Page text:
Letter from Peter Lamprey to W Gunton



Letter from Peter Lamprey to W Gunton


Peter Lamprey rewrites the story of Goldilocks with a Royal Air Force theme.




Temporal Coverage




Envelope and six page handwritten letter


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9 AM
26 Jan

[postage stamp]

Uncle Bill Gunton.
Machine Room
Waterlow and Sons Ltd.
Twyford Abbey Road.
Park Royal. N.W.10.

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[reverse of envelope blank]

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[underlined] 1. [/underlined]

Once upon a time there were three bears. Father Bear - Mummy Bear and Baby Bear. Why in hell all fairy stories start like that I dont [sic] know. Anyrate [sic] - three bears, and what with the old man on night work and the old mum on munitions during the day, it looks like that's all there'll ever be at that. Mind you - don't think this is going to be all about baby bear. He was a hell of a lot too cheeky and a good swift clump was recommended but never applied.

So getting back to our tale. Three Bears. Usual effects, such as; little

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[underlined] 2. [/underlined]

little [sic] house in woods and all the other guff. Well one day a beautiful blonde airman called Goldilocks was having a scrounge in these here woods. The erks called him something else but he had them hanging in the right places and it was no good. Moreover he could roughouse [sic] a bit and it didn’t pay much [deleted] dini [/deleted] dividend. Well Goldilocks was, as I say, keeping his eyes peeled for a nice quiet spot in case he ever got round to a date with a WAAF and you don’t want people treading on you at a time like that. All of a sudden he sees a notice –

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[underlined] 3. [/underlined]

“Private - Keep Out - This Means You” so he went in, and there he found the bears domicile. Nipping craftily round the back he lets himself in and proceeds to have a good old snoop round. Well there it was - like the story book. Three plates of porridge and a bottle of Trubrown [sic] beside the old mans [sic] dish. Having only just had his three course RAF lunch he was naturally starving so he proceeded to scoff the lot. The Bloke that wrote that piffle about “this one was too hot and this one was too cold” never served any time. If its [sic] there – grab it.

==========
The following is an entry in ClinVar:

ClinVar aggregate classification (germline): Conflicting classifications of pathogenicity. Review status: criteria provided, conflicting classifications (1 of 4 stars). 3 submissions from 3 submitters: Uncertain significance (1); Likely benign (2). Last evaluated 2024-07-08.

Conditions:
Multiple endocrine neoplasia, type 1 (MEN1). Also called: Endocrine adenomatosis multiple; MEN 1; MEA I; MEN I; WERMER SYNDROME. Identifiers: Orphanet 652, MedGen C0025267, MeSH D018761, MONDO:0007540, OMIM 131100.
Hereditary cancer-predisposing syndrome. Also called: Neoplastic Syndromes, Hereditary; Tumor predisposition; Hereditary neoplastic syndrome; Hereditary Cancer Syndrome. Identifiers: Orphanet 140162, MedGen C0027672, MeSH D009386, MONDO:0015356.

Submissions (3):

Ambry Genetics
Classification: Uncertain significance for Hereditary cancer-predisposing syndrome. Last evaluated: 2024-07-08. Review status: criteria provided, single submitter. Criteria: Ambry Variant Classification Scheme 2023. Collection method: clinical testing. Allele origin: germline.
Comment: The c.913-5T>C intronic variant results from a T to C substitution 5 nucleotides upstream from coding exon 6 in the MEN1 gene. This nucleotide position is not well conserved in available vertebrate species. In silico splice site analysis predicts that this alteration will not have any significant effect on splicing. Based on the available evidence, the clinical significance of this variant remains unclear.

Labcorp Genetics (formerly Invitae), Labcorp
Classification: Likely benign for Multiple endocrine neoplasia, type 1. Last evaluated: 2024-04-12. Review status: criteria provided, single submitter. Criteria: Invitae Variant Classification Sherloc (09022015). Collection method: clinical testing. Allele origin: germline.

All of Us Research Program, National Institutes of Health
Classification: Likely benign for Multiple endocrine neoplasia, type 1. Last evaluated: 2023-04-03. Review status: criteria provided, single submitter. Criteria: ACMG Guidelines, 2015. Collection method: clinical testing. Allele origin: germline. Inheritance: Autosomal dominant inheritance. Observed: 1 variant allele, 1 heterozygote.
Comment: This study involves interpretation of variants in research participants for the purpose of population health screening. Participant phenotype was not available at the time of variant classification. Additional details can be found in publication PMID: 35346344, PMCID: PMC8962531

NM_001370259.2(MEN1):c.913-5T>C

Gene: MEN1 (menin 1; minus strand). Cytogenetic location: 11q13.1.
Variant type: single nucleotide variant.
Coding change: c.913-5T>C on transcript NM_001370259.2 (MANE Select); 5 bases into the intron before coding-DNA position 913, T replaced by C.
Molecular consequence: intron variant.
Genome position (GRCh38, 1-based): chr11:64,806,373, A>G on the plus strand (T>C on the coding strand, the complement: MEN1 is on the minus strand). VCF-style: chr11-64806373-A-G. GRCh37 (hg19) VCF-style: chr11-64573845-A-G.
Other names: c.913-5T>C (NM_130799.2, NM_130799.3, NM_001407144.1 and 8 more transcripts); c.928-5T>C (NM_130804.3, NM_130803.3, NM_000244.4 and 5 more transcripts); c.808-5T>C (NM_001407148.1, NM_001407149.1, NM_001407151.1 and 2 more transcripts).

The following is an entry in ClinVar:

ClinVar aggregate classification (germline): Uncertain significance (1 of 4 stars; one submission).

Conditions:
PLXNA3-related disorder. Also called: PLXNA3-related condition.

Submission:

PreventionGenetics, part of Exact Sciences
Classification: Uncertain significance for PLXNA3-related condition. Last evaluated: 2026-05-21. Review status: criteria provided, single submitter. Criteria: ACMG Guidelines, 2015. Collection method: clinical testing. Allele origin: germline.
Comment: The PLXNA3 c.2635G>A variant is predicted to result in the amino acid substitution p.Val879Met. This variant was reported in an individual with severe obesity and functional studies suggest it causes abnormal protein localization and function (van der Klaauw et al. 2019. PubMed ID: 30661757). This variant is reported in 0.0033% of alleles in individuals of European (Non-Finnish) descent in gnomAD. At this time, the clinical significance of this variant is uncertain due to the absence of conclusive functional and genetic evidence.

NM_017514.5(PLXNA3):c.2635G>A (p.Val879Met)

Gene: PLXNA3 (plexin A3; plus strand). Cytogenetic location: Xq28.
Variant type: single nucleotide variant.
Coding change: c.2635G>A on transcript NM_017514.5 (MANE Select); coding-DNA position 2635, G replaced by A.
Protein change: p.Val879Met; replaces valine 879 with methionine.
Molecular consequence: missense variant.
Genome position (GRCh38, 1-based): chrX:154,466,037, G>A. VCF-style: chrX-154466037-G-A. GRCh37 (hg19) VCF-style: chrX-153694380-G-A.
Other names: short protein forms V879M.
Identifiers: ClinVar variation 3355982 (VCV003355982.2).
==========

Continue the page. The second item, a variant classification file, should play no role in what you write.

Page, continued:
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[underlined] 4. [/underlined]

Well so here we are. Goldilocks – full of porridge and wind and nothing to do. Upstairs we go and there’s the old bunks – beds or pits. Yes and you’re right. What with the old puppies aching and a thick night in town last night he thinks he might as well. Good luck to him. Plot develops on normal lines. In comes the old mum - having passed Mr. Bear on the way up - and baby bear. Playing up to the old tradition the kid starts the old nonsense about “who’s been eating my porridge etc [sic]?” But, what with the old back aching and a bit of pain in the noddle, the old lady slips

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[underlined] 5. [/underlined]

him a right hander. Well placed but about five years too late. This nice bit of work stopped his game and in any case you couldn’t get the perisher to touch the stuff normally.

Well here we are again. All set for round two as it were. Goldilocks pounding his ear upstairs and the bear family below. Reading the script to make sure there was no boobing, upstairs go the bears. Junior, word perfect as usual, says his little piece all about “someone’s been sleeping in my bed” and then beats it to play with the other kids. Then it was the turn of Mrs. Bear,

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[underlined] 6. [/underlined]

into the bedroom she goes and on her nice soft bed she spies Goldilocks. With great presence of mind, and in any case the story had got all balled up, she locked the door and well - after all, what with the old man on night work and the kid out of the way for a couple of hours I don’t blame her, at that.

Dear Bill
I am Well.
F [straight line]




Peter Lamprey, “Letter from Peter Lamprey to W Gunton,” IBCC Digital Archive, accessed July 16, 2024, https://ibccdigitalarchive.lincoln.ac.uk/omeka/collections/document/6608.

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